Olga and Oleg Tatarintsev’s exhibition is dedicated to the Dmitry Shostakovich’s Fourth Symphony. The artists once again address the subject of relations between the artist and the authorities, which had earlier been developed in their installations Instead of Music (2015) and The Nature of Silence (2017).
Wassily Kandinsky wrote: “Form itself, even if it is completely abstract and resembles geometrical form, has its own inner sound and is a spiritual being that possesses qualities which are identical with that form”. The Tatarintsev couple use such forms, which are strictly geometrical, but at the same not completely abstract.
Grindstones and bars – these are the two dominant images of the Saint Petersburg exhibition. One grinds, while the other imposes restrictions on freedom. It is precisely on the basis of such meaning that the Tatarintsev couple applied these items when developing the topic of the “enigmatic” Fourth Symphony. The conundrum is that the performance of the symphony was prohibited following orders from on high in 1936, while the original musical score went missing during the blockade of Leningrad. Nevertheless, the symphony survived and we can hear it.
The music of the spheres and a vertical power structure are incompatible. And the colours in the Grindstone project clash with black. In Oleg and Olga’s main object the vertical power structure is personified by a ceramic grindstone, and harmony by ribbons of fabric that it “sucks in”. The solemn and powerful structure is immobile and its calm is juxtaposed against the nervous respiration of the slender ribbons. However, thanks to the play of overtones on the smooth reflective surface, this calm turns out to be deceptive and temporary.
In her picture series Olga Tatarintseva limits the colour space through the application of black bars. Here we can see the intense interaction of two semiotic systems in development. One involves the use of open colours in their full intensity, harkening back to the American post-war tradition of the “painting of rigid contours”, above all, one can recall here Ellsworth Kelly with his famous Spectrum. The counter-theme continues the experiment of Soviet constructivism with the same approach to the dynamics of lines and surfaces, as manifested in Lyubov Popova’s spatial power constructions. The clash of two styles recalls the conflict of the tragic and the bravura grotesque in the Fourth Symphony.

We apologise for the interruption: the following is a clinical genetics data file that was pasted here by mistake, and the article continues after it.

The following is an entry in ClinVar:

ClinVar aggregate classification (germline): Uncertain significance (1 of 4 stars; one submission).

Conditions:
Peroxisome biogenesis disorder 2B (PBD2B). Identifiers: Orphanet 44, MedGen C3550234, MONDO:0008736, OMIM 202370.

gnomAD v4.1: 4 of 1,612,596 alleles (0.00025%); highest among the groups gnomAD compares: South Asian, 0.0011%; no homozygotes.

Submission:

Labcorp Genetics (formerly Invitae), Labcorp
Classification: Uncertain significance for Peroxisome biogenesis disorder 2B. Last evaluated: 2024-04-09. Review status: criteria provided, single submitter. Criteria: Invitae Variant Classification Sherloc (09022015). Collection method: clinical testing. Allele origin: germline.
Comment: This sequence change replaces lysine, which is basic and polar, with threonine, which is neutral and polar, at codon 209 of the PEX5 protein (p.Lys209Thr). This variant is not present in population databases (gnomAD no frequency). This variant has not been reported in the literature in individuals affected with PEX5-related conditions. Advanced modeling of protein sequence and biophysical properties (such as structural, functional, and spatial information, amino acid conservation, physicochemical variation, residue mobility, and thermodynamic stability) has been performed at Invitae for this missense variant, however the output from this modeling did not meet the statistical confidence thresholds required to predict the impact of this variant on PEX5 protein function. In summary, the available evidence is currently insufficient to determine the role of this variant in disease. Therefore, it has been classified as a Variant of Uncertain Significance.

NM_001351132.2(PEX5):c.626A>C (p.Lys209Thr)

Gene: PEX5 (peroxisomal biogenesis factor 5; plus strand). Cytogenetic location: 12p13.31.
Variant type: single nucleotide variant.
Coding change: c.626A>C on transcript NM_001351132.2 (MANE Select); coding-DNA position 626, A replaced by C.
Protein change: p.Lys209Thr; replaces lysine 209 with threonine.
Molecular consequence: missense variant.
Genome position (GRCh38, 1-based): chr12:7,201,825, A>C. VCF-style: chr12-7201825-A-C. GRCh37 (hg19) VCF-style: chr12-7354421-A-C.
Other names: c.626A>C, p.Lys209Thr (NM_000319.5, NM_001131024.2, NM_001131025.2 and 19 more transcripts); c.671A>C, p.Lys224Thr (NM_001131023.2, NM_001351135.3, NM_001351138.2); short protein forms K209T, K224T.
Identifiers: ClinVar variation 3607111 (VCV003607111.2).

Here black symbolises mourning and death, suppression and aggression. Parallel bands of brilliant colours move strictly along the vertical, as if nothing other than the boundaries of the actual page can restrict their dissemination. However, the black “twigs” create a second layer, visually restricting the movement of colour surfaces meeting the reader halfway, from the picture. The radiant colours burst through the confined curtain, like a prisoner making his way to freedom.
“If they cut off both my hands, I will still compose music, holding the pen in my teeth”, Dmitry Shostakovich said to his close friend Isaac Glikman. And the entire exhibition by the Tatarintsev couple is a metaphor of creativity that cannot be stopped or supressed. Manuscripts may burn, but music lives on forever.